Breast cancer: magnitude of the problem and descriptive epidemiology

Epidemiol Rev. 1993;15(1):7-16. doi: 10.1093/oxfordjournals.epirev.a036118.


Breast cancer is the most common cancer among women in the United States. Knowledge of the descriptive epidemiology of breast cancer is useful both in suggesting etiologic hypotheses and, if preventive measures can be identified, in delineating high-risk groups to be targeted for preventive efforts. Demographic risk factors include increasing age (in Western countries), being white for breast cancer diagnosed at age 45 years or more, being black for breast cancer diagnosed at less than 40 years of age, high socioeconomic status, having never married, being of the Jewish faith, urban residence, and residence in the northern (as compared with the southern) United States. Incidence rates are generally highest in North American and Northern European countries, intermediate in Southern and Eastern European and South American countries, and lowest in Asia and Africa. The most notable characteristic of the descriptive epidemiology of breast cancer in recent years is perhaps the rapidly increasing incidence rates in developing countries. Identification of specific reasons for these increasing rates would contribute substantially to our understanding of the epidemiology of breast cancer.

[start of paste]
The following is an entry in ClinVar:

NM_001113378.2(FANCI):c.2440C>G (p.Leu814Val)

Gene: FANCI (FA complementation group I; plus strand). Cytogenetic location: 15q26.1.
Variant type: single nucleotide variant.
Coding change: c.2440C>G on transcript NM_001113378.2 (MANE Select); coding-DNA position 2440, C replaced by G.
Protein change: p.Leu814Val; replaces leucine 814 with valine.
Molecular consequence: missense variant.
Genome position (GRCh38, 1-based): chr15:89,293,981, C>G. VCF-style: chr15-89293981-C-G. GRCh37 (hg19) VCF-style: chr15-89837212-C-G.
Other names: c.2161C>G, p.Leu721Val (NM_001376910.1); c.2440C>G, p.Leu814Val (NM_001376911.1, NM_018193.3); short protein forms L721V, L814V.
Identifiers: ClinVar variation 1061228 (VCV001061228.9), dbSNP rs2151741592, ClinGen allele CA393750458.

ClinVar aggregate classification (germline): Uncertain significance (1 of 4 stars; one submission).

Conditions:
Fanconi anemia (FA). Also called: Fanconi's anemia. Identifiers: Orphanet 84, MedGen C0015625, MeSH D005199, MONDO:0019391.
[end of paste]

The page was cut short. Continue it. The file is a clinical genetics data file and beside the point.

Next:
Publication types

  • Review

MeSH terms

  • Adult
  • Age Factors
  • Breast Neoplasms / epidemiology*
  • Breast Neoplasms / mortality
  • Ethnicity
  • Female
  • Humans
  • Male
  • Middle Aged
  • Racial Groups
  • Sex Factors
  • Socioeconomic Factors